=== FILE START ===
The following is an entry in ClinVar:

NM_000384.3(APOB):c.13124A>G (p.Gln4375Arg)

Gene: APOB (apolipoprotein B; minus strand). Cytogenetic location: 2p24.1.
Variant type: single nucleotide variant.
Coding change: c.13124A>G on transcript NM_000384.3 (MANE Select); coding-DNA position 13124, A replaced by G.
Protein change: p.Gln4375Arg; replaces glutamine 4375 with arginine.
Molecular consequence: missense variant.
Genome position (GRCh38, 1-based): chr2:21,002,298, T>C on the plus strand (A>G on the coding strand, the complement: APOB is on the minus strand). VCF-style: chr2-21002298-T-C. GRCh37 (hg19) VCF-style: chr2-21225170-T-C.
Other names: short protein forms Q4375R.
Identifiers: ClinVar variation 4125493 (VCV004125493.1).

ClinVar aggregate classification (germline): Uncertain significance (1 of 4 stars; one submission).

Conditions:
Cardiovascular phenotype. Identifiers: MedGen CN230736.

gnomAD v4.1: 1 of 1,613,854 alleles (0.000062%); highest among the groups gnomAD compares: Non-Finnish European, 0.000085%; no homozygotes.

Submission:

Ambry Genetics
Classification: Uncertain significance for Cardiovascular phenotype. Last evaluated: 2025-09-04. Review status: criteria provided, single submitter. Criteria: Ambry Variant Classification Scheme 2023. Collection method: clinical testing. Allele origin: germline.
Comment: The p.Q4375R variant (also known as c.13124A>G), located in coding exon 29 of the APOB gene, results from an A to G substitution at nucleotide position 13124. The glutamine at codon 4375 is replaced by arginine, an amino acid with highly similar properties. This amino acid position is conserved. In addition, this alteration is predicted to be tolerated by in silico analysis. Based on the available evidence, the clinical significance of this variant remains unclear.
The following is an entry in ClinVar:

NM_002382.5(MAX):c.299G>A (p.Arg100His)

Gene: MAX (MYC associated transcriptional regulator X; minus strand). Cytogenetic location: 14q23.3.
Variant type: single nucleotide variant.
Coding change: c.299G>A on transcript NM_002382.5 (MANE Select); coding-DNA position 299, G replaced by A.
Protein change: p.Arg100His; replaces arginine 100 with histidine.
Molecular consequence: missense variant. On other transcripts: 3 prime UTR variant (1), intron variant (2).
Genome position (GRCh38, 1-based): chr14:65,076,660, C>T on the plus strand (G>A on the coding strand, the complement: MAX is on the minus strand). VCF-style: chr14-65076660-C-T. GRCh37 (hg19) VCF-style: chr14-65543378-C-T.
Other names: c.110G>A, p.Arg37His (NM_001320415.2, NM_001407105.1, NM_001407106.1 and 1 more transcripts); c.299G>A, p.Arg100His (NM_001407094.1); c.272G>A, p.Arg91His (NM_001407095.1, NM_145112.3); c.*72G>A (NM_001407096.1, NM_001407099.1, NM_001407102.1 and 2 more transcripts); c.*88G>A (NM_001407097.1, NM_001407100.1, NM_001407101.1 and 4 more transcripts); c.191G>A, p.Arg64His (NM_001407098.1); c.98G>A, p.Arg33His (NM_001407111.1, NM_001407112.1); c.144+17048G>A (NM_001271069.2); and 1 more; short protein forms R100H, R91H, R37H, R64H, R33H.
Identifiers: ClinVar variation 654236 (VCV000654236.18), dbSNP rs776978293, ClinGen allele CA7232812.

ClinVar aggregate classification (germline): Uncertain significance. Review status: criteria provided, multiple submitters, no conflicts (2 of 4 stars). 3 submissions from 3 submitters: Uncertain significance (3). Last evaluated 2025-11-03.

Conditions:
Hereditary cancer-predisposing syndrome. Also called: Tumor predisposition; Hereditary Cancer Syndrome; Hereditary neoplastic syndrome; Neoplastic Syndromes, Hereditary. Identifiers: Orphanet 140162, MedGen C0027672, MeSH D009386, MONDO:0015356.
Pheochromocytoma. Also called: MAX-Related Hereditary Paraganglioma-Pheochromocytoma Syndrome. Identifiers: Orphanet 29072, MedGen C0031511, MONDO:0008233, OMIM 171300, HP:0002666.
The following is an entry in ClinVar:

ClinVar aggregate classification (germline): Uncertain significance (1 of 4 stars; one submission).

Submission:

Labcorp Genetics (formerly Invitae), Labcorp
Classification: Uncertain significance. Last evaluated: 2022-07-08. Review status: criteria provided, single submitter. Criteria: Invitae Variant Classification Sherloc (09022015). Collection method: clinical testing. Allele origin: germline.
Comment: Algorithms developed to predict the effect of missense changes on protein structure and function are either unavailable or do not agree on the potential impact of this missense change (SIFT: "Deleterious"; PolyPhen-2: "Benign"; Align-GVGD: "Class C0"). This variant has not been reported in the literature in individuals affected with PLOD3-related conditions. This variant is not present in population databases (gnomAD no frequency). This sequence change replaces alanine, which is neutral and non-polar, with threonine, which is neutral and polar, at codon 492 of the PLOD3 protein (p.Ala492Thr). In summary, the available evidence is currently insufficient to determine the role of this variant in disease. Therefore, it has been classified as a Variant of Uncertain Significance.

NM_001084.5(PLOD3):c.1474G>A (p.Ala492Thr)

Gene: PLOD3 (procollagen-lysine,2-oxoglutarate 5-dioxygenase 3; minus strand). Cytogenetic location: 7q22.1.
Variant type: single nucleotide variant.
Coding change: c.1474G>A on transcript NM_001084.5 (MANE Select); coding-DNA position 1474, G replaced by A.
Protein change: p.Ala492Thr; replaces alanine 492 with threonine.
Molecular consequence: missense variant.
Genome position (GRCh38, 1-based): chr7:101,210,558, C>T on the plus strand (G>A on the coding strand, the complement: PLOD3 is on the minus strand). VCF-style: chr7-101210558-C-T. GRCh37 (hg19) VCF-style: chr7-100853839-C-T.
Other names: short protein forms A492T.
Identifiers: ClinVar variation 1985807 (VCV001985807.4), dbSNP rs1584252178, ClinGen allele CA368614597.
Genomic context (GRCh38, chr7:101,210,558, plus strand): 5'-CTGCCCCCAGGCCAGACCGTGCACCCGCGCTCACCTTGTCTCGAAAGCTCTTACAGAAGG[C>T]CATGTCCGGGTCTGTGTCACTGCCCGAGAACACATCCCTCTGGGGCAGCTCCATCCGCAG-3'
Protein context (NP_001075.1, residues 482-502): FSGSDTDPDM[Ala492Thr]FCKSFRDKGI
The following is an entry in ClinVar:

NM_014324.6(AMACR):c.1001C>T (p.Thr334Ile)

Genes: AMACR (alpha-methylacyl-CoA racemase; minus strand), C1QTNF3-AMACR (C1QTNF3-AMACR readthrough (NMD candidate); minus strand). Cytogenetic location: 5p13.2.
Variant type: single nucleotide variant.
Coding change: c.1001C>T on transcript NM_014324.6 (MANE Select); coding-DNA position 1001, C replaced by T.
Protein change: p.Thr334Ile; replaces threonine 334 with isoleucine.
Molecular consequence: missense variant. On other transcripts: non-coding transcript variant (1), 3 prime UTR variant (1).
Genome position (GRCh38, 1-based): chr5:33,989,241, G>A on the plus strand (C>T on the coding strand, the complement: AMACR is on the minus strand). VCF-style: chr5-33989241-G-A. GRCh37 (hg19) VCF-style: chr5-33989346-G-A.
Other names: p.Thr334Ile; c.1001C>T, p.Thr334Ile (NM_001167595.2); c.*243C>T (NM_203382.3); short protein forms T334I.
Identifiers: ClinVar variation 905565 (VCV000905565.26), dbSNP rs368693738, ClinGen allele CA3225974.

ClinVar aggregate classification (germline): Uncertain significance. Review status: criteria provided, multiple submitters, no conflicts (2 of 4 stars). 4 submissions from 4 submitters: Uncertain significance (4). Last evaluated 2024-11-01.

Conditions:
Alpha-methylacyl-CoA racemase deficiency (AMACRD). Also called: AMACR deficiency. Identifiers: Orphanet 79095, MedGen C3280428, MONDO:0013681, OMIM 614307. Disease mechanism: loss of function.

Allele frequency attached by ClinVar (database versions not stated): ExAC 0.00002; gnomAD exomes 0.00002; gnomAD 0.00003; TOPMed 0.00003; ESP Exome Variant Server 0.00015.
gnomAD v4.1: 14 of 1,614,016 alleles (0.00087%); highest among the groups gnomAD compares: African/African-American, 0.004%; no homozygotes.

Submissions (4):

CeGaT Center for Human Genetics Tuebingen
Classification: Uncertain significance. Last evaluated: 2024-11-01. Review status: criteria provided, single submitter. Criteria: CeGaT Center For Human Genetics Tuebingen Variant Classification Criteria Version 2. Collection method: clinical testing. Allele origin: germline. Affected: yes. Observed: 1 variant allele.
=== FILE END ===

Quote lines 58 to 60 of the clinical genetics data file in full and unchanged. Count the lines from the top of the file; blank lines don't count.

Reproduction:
Other names: p.Thr334Ile; c.1001C>T, p.Thr334Ile (NM_001167595.2); c.*243C>T (NM_203382.3); short protein forms T334I.
Identifiers: ClinVar variation 905565 (VCV000905565.26), dbSNP rs368693738, ClinGen allele CA3225974.

ClinVar aggregate classification (germline): Uncertain significance. Review status: criteria provided, multiple submitters, no conflicts (2 of 4 stars). 4 submissions from 4 submitters: Uncertain significance (4). Last evaluated 2024-11-01.